Tribute to Dennis Noble
“Unjustly neglected”, says AB in his insert-notes, referring to the lack of interest shown by the record companies in Dennis Noble since his death in 1966, and drawing attention to this collection as the first on either CD or LP. “Almost as unjustly taken for granted in his active days”, might be a further, rather saddening, reflection. Like AB, I was brought up on these records, but suspect that I was a good deal less appreciative, for they seemed to me like wartime bread and butter, better than nothing but not very exciting. Playing them again now after many years brings first, I suppose, quite powerful waves of nostalgia. “Say goodbye now to pastime and play, lad” (“Non piu andrai”) was day-to-day stuff for both BBC’s Home Service and Forces Programme on the wireless. When comedians performed their mock-operatic ‘Figaro, Figaro... Ring up the curtain’ act, it was Dennis Noble’s voice they had at the back of their minds. When we had music round the piano, the baritone uncles would sing “Even bravest tarts” (Noble or Peter Dawson again the model), and occasionally someone would join the baritone (as Webster Booth joins here) in a duet with the mysterious words “’Tis sagacious” (Il barbiere di Siviglia, Act 1). Dennis Noble’s was a household name... and we took him for granted.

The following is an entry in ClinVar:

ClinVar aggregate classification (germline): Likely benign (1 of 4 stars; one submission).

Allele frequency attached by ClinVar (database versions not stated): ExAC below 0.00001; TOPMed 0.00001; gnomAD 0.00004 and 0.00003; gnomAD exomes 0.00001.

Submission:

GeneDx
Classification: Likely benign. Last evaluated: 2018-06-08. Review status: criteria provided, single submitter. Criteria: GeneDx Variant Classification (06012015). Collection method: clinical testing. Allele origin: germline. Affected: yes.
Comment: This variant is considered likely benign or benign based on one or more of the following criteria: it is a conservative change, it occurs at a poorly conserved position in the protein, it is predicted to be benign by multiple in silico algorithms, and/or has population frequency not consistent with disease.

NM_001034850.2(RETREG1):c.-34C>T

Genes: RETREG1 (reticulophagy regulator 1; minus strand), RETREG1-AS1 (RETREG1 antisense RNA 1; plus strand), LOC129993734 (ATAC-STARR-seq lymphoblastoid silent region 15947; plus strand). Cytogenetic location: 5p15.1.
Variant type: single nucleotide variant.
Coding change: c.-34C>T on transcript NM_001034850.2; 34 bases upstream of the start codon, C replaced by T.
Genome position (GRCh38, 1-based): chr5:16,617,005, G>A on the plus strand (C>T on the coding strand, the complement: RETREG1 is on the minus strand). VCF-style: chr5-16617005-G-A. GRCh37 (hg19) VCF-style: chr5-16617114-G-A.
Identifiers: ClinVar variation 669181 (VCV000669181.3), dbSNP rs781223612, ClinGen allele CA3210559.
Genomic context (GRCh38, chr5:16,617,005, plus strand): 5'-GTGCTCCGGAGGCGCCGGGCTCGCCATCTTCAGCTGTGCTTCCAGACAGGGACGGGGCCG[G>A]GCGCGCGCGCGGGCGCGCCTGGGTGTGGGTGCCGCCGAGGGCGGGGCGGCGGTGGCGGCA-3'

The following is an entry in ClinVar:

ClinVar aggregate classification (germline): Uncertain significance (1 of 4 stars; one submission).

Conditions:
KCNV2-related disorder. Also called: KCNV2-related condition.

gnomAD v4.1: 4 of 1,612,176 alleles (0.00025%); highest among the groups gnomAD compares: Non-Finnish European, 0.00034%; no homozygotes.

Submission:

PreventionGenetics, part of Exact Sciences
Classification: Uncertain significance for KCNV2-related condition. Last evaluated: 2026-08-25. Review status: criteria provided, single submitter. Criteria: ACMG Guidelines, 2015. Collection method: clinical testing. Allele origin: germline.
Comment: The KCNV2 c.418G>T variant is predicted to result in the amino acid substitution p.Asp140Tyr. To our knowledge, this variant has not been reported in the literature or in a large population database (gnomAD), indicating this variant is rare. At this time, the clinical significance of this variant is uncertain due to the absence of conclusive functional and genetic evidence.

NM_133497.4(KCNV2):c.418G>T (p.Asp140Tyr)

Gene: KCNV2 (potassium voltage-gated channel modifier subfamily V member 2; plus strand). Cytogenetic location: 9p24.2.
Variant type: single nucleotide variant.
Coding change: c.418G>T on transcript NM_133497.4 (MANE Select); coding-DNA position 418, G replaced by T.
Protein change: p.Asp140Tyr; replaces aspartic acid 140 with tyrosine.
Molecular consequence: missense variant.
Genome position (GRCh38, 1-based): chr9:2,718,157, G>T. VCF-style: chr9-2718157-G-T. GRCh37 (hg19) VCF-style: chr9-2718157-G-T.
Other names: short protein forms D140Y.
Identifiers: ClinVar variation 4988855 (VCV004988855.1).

Here we can rediscover him, and first the voice, so much more evenly and easily produced than I had remembered. Then we can recapture the trouper, the professional, in him, so good at his ‘Sergeant-Major on Parade’ voice for Mozart’s Figaro’s “chest out, shoulders back” instructions; and in the Barbiere duet he gives splendid euphoric dignity to the man “who the wine-cup can’t deny”. There was also the artist: who else, for instance, has recorded Valentin’s aria in Faust (even though a semitone low) with such fidelity to the homeliness of its sentiments and the restraint indicated by its score-markings?
These are excellent transfers, even of those 1930-ish Columbias that could be so choked and gritty on the original pressings. The choice is fine, except perhaps for the Columbia “Factotum”, which is sung in B flat, a whole tone down, and by no means as well as the 1939 version included in the complementary issue, “Stars of English Opera” (see below). The young voice is most pleasingly heard in